- Continuing Coach Education (CCE): Supplemental training offered to existing coaches who wish to brush up on new skills or renew their credential, which the ICF requires every three years.
Whether you choose an ACTP or an ACSTH is completely up to you, and will depend on your goals, timeline, and budget. ACTPs tend to be longer and more expensive than ACSTHs, so those with more modest budgets who don’t feel the need to complete an A-to-Z style coach training program will do well with an ACSTH. The ICF offers a credential path to coaches who complete either program.
Cost of Program
When it comes to getting certified as a life coach, as with most things in life, you usually get what you pay for.
You’ll want to avoid any training programs that promise you that you’ll be fully equipped to coach real-world clients after completing their $99 online course. It will not only be a waste of your valuable time and money, but if you actually do go out into the real world and attempt to coach a client based on the limited training you received there, you’ll be jeopardizing your reputation–not to mention wasting your client’s time and money, as well.
Just to give you an idea of what to expect, here are the costs of some the most reputable coach training programs:
- Coach Training Alliance: $3,347
- New Ventures West: $12,400
- iPEC: $11,950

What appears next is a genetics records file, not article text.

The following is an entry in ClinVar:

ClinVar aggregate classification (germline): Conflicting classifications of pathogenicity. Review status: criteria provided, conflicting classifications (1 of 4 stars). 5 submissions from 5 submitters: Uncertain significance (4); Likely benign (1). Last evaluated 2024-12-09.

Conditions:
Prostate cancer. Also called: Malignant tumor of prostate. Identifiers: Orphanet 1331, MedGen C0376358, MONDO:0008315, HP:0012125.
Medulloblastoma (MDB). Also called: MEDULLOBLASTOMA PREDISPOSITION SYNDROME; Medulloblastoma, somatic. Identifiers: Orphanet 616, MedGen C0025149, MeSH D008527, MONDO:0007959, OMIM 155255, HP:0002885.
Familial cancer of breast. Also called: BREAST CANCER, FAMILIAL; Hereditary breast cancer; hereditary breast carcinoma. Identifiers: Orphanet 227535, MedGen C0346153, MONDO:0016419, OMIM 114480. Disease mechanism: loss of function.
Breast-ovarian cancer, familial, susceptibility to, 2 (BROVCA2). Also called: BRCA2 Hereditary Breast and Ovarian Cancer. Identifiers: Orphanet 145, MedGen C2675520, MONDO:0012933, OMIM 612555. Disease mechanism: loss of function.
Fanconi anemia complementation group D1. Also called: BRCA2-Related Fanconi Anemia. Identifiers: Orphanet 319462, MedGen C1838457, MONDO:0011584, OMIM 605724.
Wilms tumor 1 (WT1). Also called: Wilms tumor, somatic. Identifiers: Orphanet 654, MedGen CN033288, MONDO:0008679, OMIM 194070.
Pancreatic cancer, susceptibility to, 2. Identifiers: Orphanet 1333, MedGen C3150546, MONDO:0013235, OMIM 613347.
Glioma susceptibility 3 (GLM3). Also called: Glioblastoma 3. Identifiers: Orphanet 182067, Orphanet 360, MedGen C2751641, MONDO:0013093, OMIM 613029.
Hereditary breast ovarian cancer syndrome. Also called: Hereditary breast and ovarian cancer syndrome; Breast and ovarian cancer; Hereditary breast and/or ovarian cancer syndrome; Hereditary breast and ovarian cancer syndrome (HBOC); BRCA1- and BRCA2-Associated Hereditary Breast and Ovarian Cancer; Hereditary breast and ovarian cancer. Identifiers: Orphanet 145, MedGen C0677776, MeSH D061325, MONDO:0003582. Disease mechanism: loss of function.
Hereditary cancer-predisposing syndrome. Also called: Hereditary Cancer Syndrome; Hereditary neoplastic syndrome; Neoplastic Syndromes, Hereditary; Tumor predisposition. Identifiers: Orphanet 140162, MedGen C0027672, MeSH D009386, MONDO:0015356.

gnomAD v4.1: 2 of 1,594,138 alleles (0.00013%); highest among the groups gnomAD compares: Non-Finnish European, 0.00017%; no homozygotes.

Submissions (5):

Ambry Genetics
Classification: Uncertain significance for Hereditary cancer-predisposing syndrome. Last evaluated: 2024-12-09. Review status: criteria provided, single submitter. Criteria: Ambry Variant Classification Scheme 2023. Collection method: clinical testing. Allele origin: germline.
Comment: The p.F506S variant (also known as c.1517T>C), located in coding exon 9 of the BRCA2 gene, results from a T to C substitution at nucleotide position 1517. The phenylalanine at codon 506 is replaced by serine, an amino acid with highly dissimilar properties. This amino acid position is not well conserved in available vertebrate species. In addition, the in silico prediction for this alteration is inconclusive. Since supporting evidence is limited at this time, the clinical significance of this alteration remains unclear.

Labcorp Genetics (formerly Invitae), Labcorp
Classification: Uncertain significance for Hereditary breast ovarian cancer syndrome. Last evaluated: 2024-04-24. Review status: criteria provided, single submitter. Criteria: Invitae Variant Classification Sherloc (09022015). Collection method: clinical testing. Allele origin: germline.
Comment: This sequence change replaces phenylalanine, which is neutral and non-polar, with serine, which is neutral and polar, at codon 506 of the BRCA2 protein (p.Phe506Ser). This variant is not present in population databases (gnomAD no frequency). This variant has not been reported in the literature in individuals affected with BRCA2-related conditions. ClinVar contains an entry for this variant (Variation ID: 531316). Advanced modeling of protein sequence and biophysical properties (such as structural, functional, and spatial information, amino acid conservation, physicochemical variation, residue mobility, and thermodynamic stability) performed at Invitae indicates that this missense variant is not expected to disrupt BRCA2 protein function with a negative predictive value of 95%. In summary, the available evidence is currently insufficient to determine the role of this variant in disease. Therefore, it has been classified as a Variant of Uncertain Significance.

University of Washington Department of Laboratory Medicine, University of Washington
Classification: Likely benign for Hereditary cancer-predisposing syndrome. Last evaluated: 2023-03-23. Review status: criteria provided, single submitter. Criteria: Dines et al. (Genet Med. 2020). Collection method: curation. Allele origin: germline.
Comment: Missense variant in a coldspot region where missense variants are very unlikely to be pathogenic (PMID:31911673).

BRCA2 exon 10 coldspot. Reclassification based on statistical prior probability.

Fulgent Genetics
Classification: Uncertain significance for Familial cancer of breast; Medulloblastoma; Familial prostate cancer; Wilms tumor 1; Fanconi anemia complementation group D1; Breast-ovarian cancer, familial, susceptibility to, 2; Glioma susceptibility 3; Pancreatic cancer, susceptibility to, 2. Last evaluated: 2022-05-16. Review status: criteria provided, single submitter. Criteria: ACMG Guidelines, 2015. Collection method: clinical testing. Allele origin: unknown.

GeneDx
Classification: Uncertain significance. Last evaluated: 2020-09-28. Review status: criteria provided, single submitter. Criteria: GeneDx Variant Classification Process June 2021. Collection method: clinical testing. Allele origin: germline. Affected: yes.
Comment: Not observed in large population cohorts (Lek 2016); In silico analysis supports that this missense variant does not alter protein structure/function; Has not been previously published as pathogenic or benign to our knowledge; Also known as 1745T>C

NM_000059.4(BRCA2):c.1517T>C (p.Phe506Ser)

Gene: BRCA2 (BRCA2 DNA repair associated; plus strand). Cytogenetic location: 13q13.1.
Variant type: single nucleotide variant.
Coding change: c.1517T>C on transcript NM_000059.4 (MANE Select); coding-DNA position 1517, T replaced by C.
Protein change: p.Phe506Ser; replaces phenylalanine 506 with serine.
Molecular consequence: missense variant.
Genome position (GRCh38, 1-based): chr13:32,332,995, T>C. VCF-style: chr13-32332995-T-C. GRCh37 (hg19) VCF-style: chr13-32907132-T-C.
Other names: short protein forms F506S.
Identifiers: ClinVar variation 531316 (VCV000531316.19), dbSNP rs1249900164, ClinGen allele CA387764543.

- Certified Life Coach Institute: $995
- Co-Active Training Institute: $11,140
- Coach U: $3,195
- Newfield Network: $10,000
The disparity in cost you’ll find among different ICF-accredited coach training programs has more to do with the amount of face-to-face coach training they include and the sheer length of the program, and less to do with the quality of the training itself.
And speaking of face-to-face training…
Method of Delivery
One of the primary reasons why different programs can vary so much in cost is the methods of delivery used to train students. There are three primary methods you’ll find:
- Distance Learning
- Mixed Delivery
These three delivery methods are exactly as they sound, and there are positives and drawbacks of each. Here are some considerations to keep in mind:
Most programs today are taught with a mix of in-person and distance learning. There are some programs out there that are 100% face-to-face, but with the advancement of teleconferencing technology and online colleges, most students feel comfortable supplementing their in-person coach training sessions with online study, as well. The ratio of face-to-face and distance learning will vary by program.
Programs with more in-person training will tend to cost more. On average, schools that devote a significant portion of their schedule to live, in-person training usually cost 3-4x as much as online-only programs. This shouldn’t come as a surprise, as it costs significantly more money for programs to organize a multi-day event than to have a single instructor hop on a teleconference call and train students for several hours at a time.